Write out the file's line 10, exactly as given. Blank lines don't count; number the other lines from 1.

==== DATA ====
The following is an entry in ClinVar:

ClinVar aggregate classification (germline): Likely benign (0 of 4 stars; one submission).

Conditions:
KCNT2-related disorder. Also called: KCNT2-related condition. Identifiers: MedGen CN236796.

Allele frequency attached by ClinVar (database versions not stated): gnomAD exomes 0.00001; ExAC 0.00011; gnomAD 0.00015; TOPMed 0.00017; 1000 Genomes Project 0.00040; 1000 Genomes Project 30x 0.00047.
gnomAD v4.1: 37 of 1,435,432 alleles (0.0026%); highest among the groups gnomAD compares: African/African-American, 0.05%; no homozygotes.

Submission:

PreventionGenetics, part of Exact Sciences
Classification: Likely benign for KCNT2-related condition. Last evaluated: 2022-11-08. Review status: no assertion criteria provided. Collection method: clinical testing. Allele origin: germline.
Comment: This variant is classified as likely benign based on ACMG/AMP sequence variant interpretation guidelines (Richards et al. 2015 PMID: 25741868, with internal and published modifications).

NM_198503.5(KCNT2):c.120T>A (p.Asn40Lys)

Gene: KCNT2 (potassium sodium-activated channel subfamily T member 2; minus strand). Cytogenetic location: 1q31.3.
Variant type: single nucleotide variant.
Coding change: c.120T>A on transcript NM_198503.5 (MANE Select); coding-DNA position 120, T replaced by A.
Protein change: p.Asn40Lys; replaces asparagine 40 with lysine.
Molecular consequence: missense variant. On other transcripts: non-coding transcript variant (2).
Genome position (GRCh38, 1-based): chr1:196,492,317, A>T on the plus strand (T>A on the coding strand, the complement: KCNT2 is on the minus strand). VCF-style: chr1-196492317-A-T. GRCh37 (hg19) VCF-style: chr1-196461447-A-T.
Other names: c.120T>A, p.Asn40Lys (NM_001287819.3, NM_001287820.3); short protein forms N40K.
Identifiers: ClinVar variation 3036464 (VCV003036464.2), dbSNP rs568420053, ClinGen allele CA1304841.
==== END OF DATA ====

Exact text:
Comment: This variant is classified as likely benign based on ACMG/AMP sequence variant interpretation guidelines (Richards et al. 2015 PMID: 25741868, with internal and published modifications).